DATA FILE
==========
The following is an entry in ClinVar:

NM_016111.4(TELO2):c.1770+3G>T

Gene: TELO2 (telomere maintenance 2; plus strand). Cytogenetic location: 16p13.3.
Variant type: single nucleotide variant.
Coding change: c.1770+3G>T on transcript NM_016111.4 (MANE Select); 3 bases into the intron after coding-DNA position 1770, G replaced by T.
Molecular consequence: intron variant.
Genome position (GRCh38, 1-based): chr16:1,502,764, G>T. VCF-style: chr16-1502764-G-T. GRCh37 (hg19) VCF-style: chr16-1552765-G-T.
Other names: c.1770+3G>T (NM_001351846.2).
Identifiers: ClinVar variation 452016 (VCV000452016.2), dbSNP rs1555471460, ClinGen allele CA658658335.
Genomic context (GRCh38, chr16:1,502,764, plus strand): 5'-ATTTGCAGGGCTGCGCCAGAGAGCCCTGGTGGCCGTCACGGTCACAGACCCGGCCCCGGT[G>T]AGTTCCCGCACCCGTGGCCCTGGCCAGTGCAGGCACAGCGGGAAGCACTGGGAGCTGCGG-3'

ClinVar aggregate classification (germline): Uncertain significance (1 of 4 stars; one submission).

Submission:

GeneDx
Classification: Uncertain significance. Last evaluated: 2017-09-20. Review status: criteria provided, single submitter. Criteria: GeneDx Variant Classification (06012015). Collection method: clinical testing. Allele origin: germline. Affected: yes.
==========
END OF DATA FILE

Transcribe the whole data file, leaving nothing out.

The following is an entry in ClinVar:

NM_016111.4(TELO2):c.1770+3G>T

Gene: TELO2 (telomere maintenance 2; plus strand). Cytogenetic location: 16p13.3.
Variant type: single nucleotide variant.
Coding change: c.1770+3G>T on transcript NM_016111.4 (MANE Select); 3 bases into the intron after coding-DNA position 1770, G replaced by T.
Molecular consequence: intron variant.
Genome position (GRCh38, 1-based): chr16:1,502,764, G>T. VCF-style: chr16-1502764-G-T. GRCh37 (hg19) VCF-style: chr16-1552765-G-T.
Other names: c.1770+3G>T (NM_001351846.2).
Identifiers: ClinVar variation 452016 (VCV000452016.2), dbSNP rs1555471460, ClinGen allele CA658658335.
Genomic context (GRCh38, chr16:1,502,764, plus strand): 5'-ATTTGCAGGGCTGCGCCAGAGAGCCCTGGTGGCCGTCACGGTCACAGACCCGGCCCCGGT[G>T]AGTTCCCGCACCCGTGGCCCTGGCCAGTGCAGGCACAGCGGGAAGCACTGGGAGCTGCGG-3'

ClinVar aggregate classification (germline): Uncertain significance (1 of 4 stars; one submission).

Submission:

GeneDx
Classification: Uncertain significance. Last evaluated: 2017-09-20. Review status: criteria provided, single submitter. Criteria: GeneDx Variant Classification (06012015). Collection method: clinical testing. Allele origin: germline. Affected: yes.